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Public interest litigation in West Africa (2)

By Femi Falana

In justifying its stand the Court acknowledged the struggles of oppressed peoples in many parts of the world, including South Africa. According to Hayfron Benjamini JSC: “In rendering this opinion therefore we must take into serious consideration the struggles, exploits and demands of oppressed and struggling people in Africa, America and elsewhere led by such men as Nelson Mandele and Dr. Martin Luther King, Jnr., in their fight for fundamental human and civil rights.

Judging by the frequency with which the African National Congress and other political parties hold rallies and demonstrations in South Africa, the police would be very hard put to, if they were to issue a permit for any such rally or demonstration to be held. I do not believe a permit is required in that country to enable any person or group of persons to assembly, process or demonstrate. We cannot wish for these others, anything more that we wish for ourselves”.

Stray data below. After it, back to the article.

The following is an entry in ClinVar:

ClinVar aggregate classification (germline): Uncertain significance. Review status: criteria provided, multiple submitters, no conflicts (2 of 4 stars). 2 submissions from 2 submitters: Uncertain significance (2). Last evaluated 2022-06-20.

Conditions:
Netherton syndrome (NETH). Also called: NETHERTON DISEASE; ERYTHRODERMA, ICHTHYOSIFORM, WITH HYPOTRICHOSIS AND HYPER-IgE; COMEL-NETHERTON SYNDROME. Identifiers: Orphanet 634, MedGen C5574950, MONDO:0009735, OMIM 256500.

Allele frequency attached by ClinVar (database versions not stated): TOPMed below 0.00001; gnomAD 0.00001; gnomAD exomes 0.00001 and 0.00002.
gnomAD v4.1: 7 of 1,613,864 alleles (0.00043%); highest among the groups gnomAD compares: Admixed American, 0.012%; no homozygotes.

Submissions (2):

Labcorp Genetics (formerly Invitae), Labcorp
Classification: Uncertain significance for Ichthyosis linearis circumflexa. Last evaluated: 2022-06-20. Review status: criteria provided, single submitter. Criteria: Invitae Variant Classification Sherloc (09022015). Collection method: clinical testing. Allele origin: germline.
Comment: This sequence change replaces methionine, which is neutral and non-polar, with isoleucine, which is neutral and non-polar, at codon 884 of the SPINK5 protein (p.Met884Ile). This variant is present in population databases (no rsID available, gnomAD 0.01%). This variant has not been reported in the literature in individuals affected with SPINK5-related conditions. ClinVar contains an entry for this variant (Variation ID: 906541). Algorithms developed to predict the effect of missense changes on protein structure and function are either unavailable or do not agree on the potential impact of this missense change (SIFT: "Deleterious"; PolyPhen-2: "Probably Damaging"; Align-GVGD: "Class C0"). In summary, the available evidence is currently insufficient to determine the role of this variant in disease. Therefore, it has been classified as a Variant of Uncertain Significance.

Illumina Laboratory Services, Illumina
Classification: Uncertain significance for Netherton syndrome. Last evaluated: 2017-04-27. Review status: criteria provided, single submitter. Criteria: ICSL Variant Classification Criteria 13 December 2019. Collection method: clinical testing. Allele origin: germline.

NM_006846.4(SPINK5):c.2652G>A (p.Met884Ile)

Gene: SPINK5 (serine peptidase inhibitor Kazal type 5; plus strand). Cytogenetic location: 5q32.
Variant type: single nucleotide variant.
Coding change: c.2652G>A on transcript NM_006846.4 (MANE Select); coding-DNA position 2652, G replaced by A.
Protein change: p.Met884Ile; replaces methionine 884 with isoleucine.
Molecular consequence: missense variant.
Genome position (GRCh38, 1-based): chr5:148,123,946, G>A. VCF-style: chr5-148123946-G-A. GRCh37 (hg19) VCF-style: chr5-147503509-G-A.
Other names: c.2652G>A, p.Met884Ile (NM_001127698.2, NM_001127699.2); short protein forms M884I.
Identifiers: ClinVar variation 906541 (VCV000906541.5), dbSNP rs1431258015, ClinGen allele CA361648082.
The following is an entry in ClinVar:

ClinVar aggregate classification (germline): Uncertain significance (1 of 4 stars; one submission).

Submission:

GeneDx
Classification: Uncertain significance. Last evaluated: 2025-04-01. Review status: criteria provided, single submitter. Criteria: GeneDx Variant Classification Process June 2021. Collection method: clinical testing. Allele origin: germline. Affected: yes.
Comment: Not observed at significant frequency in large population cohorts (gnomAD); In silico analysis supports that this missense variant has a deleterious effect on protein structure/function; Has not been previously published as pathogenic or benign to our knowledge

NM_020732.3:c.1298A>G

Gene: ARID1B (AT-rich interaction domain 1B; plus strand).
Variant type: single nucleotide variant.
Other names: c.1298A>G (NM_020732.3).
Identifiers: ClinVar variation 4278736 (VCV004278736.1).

In the Nigerian case of Inspector_General of Police v. All Nigerian Peoples Party (2008) 12 WRN 122 I had urged the Court of Appeal to declare the Public Order Act illegal by relying on  the case of New Patriotic Party v. Inspector-General of Police, Accra (supra) and similar decisions.

In accepting my submissions Adekeye JCA (as she then was) held inter alia: “A rally or placard carrying demonstration has become a form of expression of vies on current issues affecting government and the governed in a sovereign state. It is a trend recognized and deeply entrenched in the system of governance in civilized countries. It will not only be primitive but also retrogressive if Nigeria continues to require a pass to hold a rally. We must borrow a leaf from those who have trekked the rugged path of democracy and are now reaping the dividend of their experience.”

In the struggle against military dictatorship in West Africa, and for social justice and human rights, public interest litigation has played an indisputably important role. Yet over years some commentators have challenged the capacity of public interest litigation to secure systemic change.